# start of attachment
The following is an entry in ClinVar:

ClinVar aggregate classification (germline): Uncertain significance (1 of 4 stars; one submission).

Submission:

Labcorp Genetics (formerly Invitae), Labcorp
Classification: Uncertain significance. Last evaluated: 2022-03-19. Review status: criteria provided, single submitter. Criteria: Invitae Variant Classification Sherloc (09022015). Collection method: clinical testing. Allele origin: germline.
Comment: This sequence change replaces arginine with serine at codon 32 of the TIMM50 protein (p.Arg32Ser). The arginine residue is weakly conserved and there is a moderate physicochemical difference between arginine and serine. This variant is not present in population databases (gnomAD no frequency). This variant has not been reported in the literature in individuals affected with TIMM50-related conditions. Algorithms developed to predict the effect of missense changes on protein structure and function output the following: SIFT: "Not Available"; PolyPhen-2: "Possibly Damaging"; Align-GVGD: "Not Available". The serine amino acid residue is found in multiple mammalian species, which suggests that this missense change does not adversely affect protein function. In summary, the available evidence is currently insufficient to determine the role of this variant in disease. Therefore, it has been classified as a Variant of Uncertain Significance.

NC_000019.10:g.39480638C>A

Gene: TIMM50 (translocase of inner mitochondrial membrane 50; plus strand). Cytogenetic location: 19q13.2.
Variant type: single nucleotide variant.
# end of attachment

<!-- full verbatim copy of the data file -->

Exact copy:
The following is an entry in ClinVar:

ClinVar aggregate classification (germline): Uncertain significance (1 of 4 stars; one submission).

Submission:

Labcorp Genetics (formerly Invitae), Labcorp
Classification: Uncertain significance. Last evaluated: 2022-03-19. Review status: criteria provided, single submitter. Criteria: Invitae Variant Classification Sherloc (09022015). Collection method: clinical testing. Allele origin: germline.
Comment: This sequence change replaces arginine with serine at codon 32 of the TIMM50 protein (p.Arg32Ser). The arginine residue is weakly conserved and there is a moderate physicochemical difference between arginine and serine. This variant is not present in population databases (gnomAD no frequency). This variant has not been reported in the literature in individuals affected with TIMM50-related conditions. Algorithms developed to predict the effect of missense changes on protein structure and function output the following: SIFT: "Not Available"; PolyPhen-2: "Possibly Damaging"; Align-GVGD: "Not Available". The serine amino acid residue is found in multiple mammalian species, which suggests that this missense change does not adversely affect protein function. In summary, the available evidence is currently insufficient to determine the role of this variant in disease. Therefore, it has been classified as a Variant of Uncertain Significance.

NC_000019.10:g.39480638C>A

Gene: TIMM50 (translocase of inner mitochondrial membrane 50; plus strand). Cytogenetic location: 19q13.2.
Variant type: single nucleotide variant.